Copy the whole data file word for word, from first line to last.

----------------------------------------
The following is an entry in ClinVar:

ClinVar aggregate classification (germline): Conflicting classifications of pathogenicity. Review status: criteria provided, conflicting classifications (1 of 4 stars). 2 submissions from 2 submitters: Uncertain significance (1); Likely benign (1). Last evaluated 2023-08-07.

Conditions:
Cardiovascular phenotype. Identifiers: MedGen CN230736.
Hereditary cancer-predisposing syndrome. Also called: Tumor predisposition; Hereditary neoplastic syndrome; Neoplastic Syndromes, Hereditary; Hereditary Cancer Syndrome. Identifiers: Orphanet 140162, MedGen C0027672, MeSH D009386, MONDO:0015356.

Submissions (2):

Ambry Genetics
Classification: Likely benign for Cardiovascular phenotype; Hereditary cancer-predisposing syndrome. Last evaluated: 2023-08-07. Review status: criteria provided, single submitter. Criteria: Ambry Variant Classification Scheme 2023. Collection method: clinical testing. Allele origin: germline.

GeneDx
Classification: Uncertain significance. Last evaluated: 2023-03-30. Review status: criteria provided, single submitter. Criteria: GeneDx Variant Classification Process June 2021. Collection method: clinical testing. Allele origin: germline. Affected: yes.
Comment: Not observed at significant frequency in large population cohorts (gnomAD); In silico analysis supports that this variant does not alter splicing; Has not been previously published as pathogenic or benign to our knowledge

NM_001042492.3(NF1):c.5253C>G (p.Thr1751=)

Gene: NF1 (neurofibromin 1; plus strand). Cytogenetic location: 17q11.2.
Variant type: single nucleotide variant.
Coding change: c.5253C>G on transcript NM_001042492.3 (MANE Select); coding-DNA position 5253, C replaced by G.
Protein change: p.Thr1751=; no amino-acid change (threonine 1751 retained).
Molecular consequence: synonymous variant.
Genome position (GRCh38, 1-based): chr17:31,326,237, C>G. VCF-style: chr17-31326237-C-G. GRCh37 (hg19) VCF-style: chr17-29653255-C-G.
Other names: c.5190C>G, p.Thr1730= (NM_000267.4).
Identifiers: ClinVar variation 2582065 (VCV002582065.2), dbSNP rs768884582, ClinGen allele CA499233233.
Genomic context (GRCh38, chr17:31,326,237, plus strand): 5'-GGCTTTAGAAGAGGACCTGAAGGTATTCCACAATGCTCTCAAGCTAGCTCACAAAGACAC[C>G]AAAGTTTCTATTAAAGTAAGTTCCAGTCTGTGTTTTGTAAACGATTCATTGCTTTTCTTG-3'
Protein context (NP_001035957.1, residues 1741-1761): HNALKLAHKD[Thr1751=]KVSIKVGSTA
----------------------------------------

The following is an entry in ClinVar:

ClinVar aggregate classification (germline): Conflicting classifications of pathogenicity. Review status: criteria provided, conflicting classifications (1 of 4 stars). 2 submissions from 2 submitters: Uncertain significance (1); Likely benign (1). Last evaluated 2023-08-07.

Conditions:
Cardiovascular phenotype. Identifiers: MedGen CN230736.
Hereditary cancer-predisposing syndrome. Also called: Tumor predisposition; Hereditary neoplastic syndrome; Neoplastic Syndromes, Hereditary; Hereditary Cancer Syndrome. Identifiers: Orphanet 140162, MedGen C0027672, MeSH D009386, MONDO:0015356.

Submissions (2):

Ambry Genetics
Classification: Likely benign for Cardiovascular phenotype; Hereditary cancer-predisposing syndrome. Last evaluated: 2023-08-07. Review status: criteria provided, single submitter. Criteria: Ambry Variant Classification Scheme 2023. Collection method: clinical testing. Allele origin: germline.

GeneDx
Classification: Uncertain significance. Last evaluated: 2023-03-30. Review status: criteria provided, single submitter. Criteria: GeneDx Variant Classification Process June 2021. Collection method: clinical testing. Allele origin: germline. Affected: yes.
Comment: Not observed at significant frequency in large population cohorts (gnomAD); In silico analysis supports that this variant does not alter splicing; Has not been previously published as pathogenic or benign to our knowledge

NM_001042492.3(NF1):c.5253C>G (p.Thr1751=)

Gene: NF1 (neurofibromin 1; plus strand). Cytogenetic location: 17q11.2.
Variant type: single nucleotide variant.
Coding change: c.5253C>G on transcript NM_001042492.3 (MANE Select); coding-DNA position 5253, C replaced by G.
Protein change: p.Thr1751=; no amino-acid change (threonine 1751 retained).
Molecular consequence: synonymous variant.
Genome position (GRCh38, 1-based): chr17:31,326,237, C>G. VCF-style: chr17-31326237-C-G. GRCh37 (hg19) VCF-style: chr17-29653255-C-G.
Other names: c.5190C>G, p.Thr1730= (NM_000267.4).
Identifiers: ClinVar variation 2582065 (VCV002582065.2), dbSNP rs768884582, ClinGen allele CA499233233.
Genomic context (GRCh38, chr17:31,326,237, plus strand): 5'-GGCTTTAGAAGAGGACCTGAAGGTATTCCACAATGCTCTCAAGCTAGCTCACAAAGACAC[C>G]AAAGTTTCTATTAAAGTAAGTTCCAGTCTGTGTTTTGTAAACGATTCATTGCTTTTCTTG-3'
Protein context (NP_001035957.1, residues 1741-1761): HNALKLAHKD[Thr1751=]KVSIKVGSTA